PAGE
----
Lincoln and the Border States
Preserving the Union
William C. Harris
Abraham Lincoln Institute
Adopting a new approach to an American icon, an award-winning scholar reexamines the life of Abraham Lincoln to demonstrate how his remarkable political acumen and leadership skills evolved during the intense partisan conflict in pre-Civil War Illinois. By describing Lincoln's rise from obscurity to the presidency, William Harris shows that Lincoln's road to political success was far from easy—and that his reaction to events wasn't always wise or his racial attitudes free of prejudice.
“After reading Harris’s account, it is impossible not to sympathize with Lincoln’s comment that the turmoil in Missouri had ‘tormented’ him ‘beyond endurance.’ Harris distinguishes his work with sound judgment, thorough research, and a readable style. Though he finds fault with Lincoln’s course of action in some instances—after rioting in Baltimore, for example, Harris asserts the new president was not careful enough to distinguish states’ rights supporters from secessionists—all in all Harris regards Lincoln’s border state policies as impressively successful. It is hard to disagree.—”
—Indiana Magazine of History
“Harris has written a big-picture history of a topic rife with complexity and has done it well. . . . His book makes a strong argument about an important historical issue.”
—Journal of American HistorySee all reviews...
“A very fine book, fully worthy of its eminent award [the 2012 Lincoln Prize]. Narrative history writing at its best.”
—Journal of the Abraham Lincoln Association
“Harris has done something new in Lincoln and Civil War studies. . . . His probing work brings the border states back to center stage and demonstrates how and why Lincoln mastered the art of balancing competing interests without yielding on the essential priority—an insightful lesson on leadership that speaks to our own day. Highly recommended.”
—Library Journal (starred review)
“An important and impressive new study. . . . As I finished reading this outstanding study, I was reminded of Frederick Douglass’ ultimate assessment of Lincoln. ‘Viewed from the genuine abolition ground, Mr. Lincoln seemed tardy, cold, dull, and indifferent,’ Douglass wrote in the last of his autobiographies, ‘but measuring him by the sentiment of his country—a sentiment he was bound as a statesman to consult—he was swift, zealous, radical, and determined.’ Professor Harris has given us a remarkable picture of Lincoln’s leadership in this well-written, exhaustively researched, and handsomely produced volume.”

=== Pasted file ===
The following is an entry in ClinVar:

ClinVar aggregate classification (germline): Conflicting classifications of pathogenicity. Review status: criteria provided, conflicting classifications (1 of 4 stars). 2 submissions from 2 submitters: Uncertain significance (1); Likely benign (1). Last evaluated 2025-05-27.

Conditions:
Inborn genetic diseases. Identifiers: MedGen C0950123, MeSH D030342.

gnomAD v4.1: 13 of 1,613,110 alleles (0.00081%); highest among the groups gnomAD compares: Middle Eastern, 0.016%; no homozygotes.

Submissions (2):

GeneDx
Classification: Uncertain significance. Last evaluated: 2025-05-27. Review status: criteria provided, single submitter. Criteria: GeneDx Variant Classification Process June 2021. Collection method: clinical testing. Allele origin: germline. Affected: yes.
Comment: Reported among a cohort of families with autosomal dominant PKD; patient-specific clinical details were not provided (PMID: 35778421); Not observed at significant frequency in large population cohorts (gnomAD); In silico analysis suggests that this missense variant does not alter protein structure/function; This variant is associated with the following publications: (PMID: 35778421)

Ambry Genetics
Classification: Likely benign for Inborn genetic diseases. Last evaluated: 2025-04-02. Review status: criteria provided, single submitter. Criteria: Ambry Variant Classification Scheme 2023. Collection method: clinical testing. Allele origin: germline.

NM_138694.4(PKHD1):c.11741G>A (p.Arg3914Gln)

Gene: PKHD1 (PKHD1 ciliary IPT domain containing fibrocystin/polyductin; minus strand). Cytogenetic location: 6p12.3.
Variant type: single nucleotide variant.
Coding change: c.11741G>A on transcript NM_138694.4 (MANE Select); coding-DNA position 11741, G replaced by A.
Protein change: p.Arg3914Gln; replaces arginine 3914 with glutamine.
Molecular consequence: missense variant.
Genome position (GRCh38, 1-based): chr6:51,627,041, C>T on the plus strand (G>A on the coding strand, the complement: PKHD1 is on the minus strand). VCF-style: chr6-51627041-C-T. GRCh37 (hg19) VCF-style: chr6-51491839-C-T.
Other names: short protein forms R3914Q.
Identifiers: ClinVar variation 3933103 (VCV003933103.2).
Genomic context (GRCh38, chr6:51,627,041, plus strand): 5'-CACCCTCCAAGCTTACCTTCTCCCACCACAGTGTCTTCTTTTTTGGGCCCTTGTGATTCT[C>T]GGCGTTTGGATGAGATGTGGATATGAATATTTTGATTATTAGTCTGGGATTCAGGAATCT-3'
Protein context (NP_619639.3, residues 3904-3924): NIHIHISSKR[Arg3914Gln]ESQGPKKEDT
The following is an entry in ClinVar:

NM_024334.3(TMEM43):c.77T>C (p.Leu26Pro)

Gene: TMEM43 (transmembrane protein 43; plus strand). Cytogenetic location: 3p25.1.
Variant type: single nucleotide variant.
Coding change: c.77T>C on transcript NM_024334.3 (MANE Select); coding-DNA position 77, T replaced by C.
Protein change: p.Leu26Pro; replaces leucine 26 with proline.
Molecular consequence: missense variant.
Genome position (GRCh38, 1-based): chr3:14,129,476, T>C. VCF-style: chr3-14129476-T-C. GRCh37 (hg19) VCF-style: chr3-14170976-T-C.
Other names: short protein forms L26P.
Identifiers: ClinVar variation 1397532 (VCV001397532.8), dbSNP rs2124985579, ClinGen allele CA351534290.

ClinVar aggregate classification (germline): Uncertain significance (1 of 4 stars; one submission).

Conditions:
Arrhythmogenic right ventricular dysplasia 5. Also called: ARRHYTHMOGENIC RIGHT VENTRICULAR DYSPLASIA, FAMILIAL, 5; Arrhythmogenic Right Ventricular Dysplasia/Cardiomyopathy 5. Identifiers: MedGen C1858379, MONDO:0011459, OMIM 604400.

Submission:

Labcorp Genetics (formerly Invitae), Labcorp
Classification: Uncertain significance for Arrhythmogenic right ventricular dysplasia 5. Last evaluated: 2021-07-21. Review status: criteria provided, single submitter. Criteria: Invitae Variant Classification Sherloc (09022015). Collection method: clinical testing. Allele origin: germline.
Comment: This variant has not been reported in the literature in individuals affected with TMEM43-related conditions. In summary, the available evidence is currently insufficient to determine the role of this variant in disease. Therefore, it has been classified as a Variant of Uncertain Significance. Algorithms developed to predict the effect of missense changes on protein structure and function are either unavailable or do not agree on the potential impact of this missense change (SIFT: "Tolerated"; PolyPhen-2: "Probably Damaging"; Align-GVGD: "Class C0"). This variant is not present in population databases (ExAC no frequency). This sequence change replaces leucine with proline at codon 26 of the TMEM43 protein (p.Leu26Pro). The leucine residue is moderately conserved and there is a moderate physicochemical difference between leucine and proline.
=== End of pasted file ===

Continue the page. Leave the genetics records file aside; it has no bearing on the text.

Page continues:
—Charles B. Dew, Civil War Book Review
“In this important new study, Harris examines Lincoln’s sometimes rocky relations with the border states and shows with great precision how Lincoln managed to keep the border states mostly on his side and get slavery abolished therein as well.”
—James M. McPherson, author of Tried by War: Abraham Lincoln as Commander in Chief
“A masterful work that probes one of Lincoln’s most persistent and intractable dilemmas.”
—Daniel E. Sutherland, author of A Savage Conflict: The Decisive Role of Guerrillas in the American Civil War
“A definitive study that adds a new level of understanding to a neglected but crucial Civil War subject.”
—Harold Holzer, Chairman, Abraham Lincoln Bicentennial FoundationSee fewer reviews...
Although most scholars have labeled Lincoln a moderate, Harris reveals that he was by his own admission a conservative who revered the Founders and advocated "adherence to the old and tried." By emphasizing the conservative bent that guided Lincoln's political evolution—his background as a Henry Clay Whig, his rural ties, his cautious nature, and the racial and political realities of central Illinois—Harris provides fresh insight into Lincoln's political ideas and activities and portrays him as morally opposed to slavery but fundamentally conservative in his political strategy against it.
Interweaving aspects of Lincoln's life and character that were an integral part of his rise to prominence, Harris provides in-depth coverage of Lincoln's controversial term in Congress, his re-emergence as the leader of the antislavery coalition in Illinois, and his Senate campaign against Stephen A.Douglas. He particularly describes how Lincoln organized the antislavery coalition into the Republican Party while retaining the support of its diverse elements, and sheds new light on Lincoln's ongoing efforts to bring Know Nothing nativists into the coalition without alienating ethnic groups. He also provides new information and analysis regarding Lincoln's nomination and election to the presidency, the selection of his cabinet, and his important role as president-elect during the secession crisis of 1860-1861.
Challenging prevailing views, Harris portrays Lincoln as increasingly driven not so much by his own ambitions as by his antislavery sentiments and his fear for the republic in the hands of Douglas Democrats, and he shows how the unique political skills Lincoln developed in Illinois shaped his wartime leadership abilities. By doing so, he opens a window on his political ideas and influences and offers a fresh understanding of this complex figure.